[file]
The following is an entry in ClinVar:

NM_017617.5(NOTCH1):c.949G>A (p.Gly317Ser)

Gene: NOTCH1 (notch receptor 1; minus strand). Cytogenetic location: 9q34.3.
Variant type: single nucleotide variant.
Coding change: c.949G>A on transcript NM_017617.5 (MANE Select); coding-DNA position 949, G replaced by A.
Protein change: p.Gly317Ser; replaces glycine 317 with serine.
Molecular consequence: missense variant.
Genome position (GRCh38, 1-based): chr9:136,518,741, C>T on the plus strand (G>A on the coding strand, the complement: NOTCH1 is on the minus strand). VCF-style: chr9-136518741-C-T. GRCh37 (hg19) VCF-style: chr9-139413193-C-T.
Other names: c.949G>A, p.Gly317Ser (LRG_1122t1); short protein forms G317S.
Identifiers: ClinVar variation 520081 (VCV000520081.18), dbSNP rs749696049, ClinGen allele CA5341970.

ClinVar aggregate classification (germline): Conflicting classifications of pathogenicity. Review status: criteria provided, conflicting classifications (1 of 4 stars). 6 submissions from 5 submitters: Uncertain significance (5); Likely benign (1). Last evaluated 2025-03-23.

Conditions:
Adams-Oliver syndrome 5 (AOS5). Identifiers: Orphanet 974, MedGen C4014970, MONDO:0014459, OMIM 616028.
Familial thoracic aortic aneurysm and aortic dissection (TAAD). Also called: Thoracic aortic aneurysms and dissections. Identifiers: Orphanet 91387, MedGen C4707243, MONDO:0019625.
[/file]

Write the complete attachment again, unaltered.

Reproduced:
The following is an entry in ClinVar:

NM_017617.5(NOTCH1):c.949G>A (p.Gly317Ser)

Gene: NOTCH1 (notch receptor 1; minus strand). Cytogenetic location: 9q34.3.
Variant type: single nucleotide variant.
Coding change: c.949G>A on transcript NM_017617.5 (MANE Select); coding-DNA position 949, G replaced by A.
Protein change: p.Gly317Ser; replaces glycine 317 with serine.
Molecular consequence: missense variant.
Genome position (GRCh38, 1-based): chr9:136,518,741, C>T on the plus strand (G>A on the coding strand, the complement: NOTCH1 is on the minus strand). VCF-style: chr9-136518741-C-T. GRCh37 (hg19) VCF-style: chr9-139413193-C-T.
Other names: c.949G>A, p.Gly317Ser (LRG_1122t1); short protein forms G317S.
Identifiers: ClinVar variation 520081 (VCV000520081.18), dbSNP rs749696049, ClinGen allele CA5341970.

ClinVar aggregate classification (germline): Conflicting classifications of pathogenicity. Review status: criteria provided, conflicting classifications (1 of 4 stars). 6 submissions from 5 submitters: Uncertain significance (5); Likely benign (1). Last evaluated 2025-03-23.

Conditions:
Adams-Oliver syndrome 5 (AOS5). Identifiers: Orphanet 974, MedGen C4014970, MONDO:0014459, OMIM 616028.
Familial thoracic aortic aneurysm and aortic dissection (TAAD). Also called: Thoracic aortic aneurysms and dissections. Identifiers: Orphanet 91387, MedGen C4707243, MONDO:0019625.